Reply To: Tax Brackets
The IRS has these tax brackets online, for this year. For simplicity, let’s assume the tax brackets are 10% to $10,000, 25% to $50,000, 50% to $100,000 (obviously, made up) This year you make $60,000 gross income. This is not your taxable income, because there are standard deductions for yourself and your kids, or if you itemize you can deduct mortgage interest, sales tax, some part of your medical expenses if they get high enough, heck, there’s whole libraries on the DEDUCTIONS, which affect your gross income, lowering it to get to your Adjusted Gross Income. Let’s assume it’s just you, no dependents, and you take the “standard deduction”, which you look up and find out it’s $5,000. (Also, made up) So, your Adjusted Gross Income is $55,000 ($60,000 – $5,000). Using the tax brackets mentioned above, the first $10,000 is taxed at 10%, for a tax of $1,000. The next $40,000 is taxed at 25%, for a tax of $10,000. The last $5,000 is the only part that gets taxed at 50%, ($10,000+40,000+5,000=55,000) for a tax of $2,500. Add them all together, $1,000+$10,000+$2,500 = $13,500, which is the tax you pay in this scenario, EXCEPT if you get any TAX CREDITS. These might happen if you buy a hybrid car, for example. These credits get deducted directly from the taxes owed, not from your income, so tax credits are way more valuable than tax deductions. Sorry for the long post, but you can see that the question is not an easy one to answer.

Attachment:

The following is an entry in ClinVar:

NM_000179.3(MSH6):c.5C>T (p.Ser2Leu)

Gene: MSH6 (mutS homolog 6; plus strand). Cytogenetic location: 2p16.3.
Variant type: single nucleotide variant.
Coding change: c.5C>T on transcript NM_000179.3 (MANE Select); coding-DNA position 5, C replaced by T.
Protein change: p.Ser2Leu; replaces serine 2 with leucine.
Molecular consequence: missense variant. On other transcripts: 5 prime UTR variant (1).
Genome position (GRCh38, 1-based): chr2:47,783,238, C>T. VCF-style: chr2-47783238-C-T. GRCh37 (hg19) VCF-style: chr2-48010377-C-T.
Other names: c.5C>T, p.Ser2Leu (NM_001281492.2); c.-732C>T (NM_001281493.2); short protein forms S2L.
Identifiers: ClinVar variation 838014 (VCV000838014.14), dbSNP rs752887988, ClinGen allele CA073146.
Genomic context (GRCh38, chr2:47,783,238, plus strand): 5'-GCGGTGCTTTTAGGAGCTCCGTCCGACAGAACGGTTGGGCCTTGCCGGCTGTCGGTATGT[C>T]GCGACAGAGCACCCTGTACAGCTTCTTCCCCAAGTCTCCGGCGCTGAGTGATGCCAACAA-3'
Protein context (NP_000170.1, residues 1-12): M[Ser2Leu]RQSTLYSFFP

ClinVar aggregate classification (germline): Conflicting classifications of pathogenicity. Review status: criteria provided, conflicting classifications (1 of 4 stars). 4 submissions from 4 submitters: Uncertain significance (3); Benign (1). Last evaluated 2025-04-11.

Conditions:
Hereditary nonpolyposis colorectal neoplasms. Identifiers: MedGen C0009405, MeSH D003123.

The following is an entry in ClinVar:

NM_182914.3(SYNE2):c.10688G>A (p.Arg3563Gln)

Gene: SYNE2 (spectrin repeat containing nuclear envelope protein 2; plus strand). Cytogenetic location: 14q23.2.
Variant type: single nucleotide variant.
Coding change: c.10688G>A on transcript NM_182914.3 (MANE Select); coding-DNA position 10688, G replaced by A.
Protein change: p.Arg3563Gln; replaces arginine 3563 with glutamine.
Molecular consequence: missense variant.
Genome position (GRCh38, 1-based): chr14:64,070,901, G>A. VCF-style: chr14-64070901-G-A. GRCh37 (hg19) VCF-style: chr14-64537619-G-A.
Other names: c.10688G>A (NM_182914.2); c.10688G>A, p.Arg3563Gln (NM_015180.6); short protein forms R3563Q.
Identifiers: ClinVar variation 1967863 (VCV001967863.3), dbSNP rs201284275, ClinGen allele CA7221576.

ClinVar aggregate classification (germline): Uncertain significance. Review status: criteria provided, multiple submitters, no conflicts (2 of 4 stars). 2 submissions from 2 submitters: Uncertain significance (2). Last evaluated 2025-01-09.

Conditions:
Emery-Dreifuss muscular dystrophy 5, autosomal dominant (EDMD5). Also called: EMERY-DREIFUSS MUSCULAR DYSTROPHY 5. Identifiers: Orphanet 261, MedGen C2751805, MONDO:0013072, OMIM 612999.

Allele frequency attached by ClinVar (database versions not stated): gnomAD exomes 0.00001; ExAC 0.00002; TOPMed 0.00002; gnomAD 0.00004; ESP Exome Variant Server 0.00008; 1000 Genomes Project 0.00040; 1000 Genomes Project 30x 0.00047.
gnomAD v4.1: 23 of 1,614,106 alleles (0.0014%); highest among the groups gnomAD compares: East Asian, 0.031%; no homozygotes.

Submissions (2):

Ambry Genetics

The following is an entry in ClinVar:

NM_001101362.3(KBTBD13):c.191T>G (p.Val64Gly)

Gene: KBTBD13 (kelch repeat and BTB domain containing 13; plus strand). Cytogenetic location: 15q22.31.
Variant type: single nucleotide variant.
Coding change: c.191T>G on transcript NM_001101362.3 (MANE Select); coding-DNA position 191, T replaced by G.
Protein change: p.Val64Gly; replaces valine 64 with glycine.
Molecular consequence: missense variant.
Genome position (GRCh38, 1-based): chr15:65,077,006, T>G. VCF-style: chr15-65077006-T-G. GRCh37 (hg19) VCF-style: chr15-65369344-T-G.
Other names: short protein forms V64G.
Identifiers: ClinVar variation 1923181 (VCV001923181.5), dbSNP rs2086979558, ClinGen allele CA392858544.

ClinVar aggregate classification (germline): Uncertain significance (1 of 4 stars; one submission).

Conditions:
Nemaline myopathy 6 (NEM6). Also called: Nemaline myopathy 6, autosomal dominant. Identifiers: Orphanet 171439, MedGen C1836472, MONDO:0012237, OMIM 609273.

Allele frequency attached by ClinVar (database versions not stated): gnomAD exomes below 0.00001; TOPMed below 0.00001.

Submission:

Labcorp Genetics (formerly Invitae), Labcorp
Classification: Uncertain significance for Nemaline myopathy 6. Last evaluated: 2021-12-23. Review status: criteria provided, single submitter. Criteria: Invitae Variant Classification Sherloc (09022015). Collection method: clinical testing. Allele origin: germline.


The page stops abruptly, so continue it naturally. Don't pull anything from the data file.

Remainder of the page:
If I goofed up any part of this answer, please somebody else jump in and set me (and the OP) straight.